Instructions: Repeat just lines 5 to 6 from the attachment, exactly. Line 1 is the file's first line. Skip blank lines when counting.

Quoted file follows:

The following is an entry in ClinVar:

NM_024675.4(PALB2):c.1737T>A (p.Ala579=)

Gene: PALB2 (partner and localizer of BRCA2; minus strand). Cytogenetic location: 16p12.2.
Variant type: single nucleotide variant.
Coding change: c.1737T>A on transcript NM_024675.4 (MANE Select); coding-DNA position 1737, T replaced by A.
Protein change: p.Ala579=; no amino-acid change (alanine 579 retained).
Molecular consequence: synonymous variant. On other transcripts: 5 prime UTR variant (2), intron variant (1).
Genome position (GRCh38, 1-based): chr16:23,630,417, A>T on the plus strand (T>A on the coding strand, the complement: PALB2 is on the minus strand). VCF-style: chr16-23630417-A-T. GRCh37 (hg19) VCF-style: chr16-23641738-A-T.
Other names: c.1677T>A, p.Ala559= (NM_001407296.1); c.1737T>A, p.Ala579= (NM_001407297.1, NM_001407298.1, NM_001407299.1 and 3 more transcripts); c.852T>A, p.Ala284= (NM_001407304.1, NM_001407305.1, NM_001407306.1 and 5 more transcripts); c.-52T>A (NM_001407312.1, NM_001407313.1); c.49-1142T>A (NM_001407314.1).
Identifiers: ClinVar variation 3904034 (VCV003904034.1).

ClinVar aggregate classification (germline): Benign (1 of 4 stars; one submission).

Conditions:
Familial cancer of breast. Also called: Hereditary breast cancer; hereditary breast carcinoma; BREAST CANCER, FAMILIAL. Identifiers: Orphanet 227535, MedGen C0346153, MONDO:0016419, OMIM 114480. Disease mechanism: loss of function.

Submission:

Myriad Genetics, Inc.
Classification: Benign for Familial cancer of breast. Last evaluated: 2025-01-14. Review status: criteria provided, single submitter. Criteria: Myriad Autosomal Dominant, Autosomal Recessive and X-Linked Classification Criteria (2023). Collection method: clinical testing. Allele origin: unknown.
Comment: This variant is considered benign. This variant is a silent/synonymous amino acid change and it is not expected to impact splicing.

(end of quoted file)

Coding change: c.1737T>A on transcript NM_024675.4 (MANE Select); coding-DNA position 1737, T replaced by A.
Protein change: p.Ala579=; no amino-acid change (alanine 579 retained).